Despite having fewer students on campus during the spring and summer months, work for the Campus Kitchen Project continues. Nearly 2,000 meals are served monthly to help meet the hunger need in the surrounding community. There are several challenges and opportunities that the program faces during this time. Solutions to these challenges include using pedal power and utilizing donated regionally grown produce.
This spring, the program acquired a three-wheeled bike to be used as a delivery vehicle for some of its routes. A volunteer can carry about 40 meals per trip in the bike’s basket. Currently two routes are being done via bike — one route to the Minnesota Indian Women’s Resource Center and the other to homebound seniors. A third is being planned. As far as distance, routes vary from several blocks off campus to more than 10 miles round-trip — a great workout for volunteers that deliver the food.
Although it takes more muscle power to get the meals delivered, there are good reasons for using the bike ,says Campus Kitchen Coordinator, Brian Noy. “Besides going green, it also helps to promote healthy living and connects students to the community.” Adding that it’s easier to see and interact with the community when you’re not driving around in a van. It also saves Campus Kitchen the cost of gasoline.
Presently, more bike delivery volunteers are needed, and the program is seeking a bike trailer that would allow the use of different bikes.
Spring and summer usually mean fewer meals that can be reclaimed from dining services. Locally grown produce can be used to offset this decrease. Most of the produce used by Campus Kitchen comes from community supported agriculture (CSA) shares that are delivered to campus. The Campus Kitchen is a drop site for two CSA groups, and there are currently 22 shares being delivered. Students, faculty and staff have purchased most of these shares from two Minnesota CSAs:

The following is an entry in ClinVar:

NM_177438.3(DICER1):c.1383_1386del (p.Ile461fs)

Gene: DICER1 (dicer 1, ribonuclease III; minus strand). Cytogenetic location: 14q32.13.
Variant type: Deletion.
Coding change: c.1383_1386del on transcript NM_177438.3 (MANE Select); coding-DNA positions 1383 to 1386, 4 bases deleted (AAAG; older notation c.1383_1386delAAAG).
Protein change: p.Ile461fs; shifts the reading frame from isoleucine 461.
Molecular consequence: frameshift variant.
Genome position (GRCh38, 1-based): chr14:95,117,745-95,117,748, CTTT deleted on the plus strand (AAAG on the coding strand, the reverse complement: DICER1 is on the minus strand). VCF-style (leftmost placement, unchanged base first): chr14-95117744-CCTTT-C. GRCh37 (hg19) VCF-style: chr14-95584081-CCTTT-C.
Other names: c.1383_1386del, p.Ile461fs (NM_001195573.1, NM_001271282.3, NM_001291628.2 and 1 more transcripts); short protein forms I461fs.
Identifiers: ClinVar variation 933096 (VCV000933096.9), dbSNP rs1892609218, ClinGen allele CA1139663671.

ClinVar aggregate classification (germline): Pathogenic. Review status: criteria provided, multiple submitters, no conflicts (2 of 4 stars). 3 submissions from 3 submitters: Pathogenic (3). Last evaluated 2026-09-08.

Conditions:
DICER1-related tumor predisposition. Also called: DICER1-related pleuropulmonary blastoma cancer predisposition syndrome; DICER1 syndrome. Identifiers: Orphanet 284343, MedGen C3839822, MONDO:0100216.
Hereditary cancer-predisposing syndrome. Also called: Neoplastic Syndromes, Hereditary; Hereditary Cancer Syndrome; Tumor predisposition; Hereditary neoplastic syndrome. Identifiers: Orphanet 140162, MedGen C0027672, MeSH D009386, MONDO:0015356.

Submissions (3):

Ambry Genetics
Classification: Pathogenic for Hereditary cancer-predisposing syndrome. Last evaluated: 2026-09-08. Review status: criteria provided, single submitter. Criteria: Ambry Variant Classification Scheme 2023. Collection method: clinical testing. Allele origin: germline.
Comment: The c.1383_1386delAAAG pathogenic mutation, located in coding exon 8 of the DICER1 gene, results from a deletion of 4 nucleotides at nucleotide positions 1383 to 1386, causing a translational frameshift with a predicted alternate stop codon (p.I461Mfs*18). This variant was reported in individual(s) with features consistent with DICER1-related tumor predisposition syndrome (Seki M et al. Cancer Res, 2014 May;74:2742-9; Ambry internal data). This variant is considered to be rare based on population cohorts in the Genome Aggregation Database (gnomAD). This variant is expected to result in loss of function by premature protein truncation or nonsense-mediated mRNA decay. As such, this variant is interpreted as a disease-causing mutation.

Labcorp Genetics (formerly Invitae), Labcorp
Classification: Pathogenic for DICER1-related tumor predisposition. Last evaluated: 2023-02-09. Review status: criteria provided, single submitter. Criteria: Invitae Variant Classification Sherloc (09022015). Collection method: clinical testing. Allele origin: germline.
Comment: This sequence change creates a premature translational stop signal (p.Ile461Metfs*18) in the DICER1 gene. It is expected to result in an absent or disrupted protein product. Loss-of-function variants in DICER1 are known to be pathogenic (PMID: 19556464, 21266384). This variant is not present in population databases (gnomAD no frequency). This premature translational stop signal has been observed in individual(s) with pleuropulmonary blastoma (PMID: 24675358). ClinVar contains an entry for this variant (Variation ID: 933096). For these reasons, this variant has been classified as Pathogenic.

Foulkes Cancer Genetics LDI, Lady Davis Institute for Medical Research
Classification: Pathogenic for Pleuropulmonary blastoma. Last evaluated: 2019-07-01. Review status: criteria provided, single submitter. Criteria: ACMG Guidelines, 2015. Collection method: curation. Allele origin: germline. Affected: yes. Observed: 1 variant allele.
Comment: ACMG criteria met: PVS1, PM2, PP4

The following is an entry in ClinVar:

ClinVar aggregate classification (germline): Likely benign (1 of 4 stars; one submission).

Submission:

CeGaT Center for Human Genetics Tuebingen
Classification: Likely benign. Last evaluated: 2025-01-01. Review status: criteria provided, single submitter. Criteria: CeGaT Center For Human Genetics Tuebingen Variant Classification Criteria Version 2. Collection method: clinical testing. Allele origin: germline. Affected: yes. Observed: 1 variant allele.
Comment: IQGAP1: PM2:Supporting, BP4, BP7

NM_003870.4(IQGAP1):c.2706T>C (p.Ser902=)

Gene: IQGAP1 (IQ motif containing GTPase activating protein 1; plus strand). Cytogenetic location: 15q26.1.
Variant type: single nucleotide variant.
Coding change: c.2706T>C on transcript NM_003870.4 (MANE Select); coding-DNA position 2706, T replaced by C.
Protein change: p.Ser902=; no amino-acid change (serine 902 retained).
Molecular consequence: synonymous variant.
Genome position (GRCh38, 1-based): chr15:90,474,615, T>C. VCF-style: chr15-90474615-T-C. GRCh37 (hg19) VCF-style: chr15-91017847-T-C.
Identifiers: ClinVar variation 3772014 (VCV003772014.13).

– Plowshare Farms (Alexandria, MN) – www.ploughsharefarm.com
– Big River Farms (Stillwater, MN) — sold out — www.mnfoodassociation.org
Campus Kitchen uses unused or donated portions of the shares so nothing goes to waste. To learn more about CSAs, go to www.landstewardshipproject.org. Most shares need to be purchased by the beginning of June.
A little help from your friends
Getting enough volunteers can also be a challenge for Campus Kitchen in the spring and summer. With fewer student volunteers, service learners and faculty on campus, Noy relies on the Campus Kitchen intern and other community volunteers. For more information about volunteering, contact Noy at 612-330-1624 or email@example.com.
– Cooking, Mondays, 7-9 p.m. – at Augsburg College *
– Delivery, Tuesdays, 3:30-5:30 p.m. – at the Brian Coyle Community Center
– Cooking, Wednesdays, 7-9 p.m. – at Augsburg College *
– Delivery, Thursdays, 11 a.m. to 1 p.m. – at Peace House homeless shelter
– Delivery, Thursdays, 3-5:30 p.m. – to seniors who live independently
– Cook/Deliver, 1st, 3rd, 5th Sundays, 5:30 – 9:30 p.m. – to Secure Waiting homeless shelter *
* Greatest need
For more information, please visit www.augsburg.edu/campuskitchen.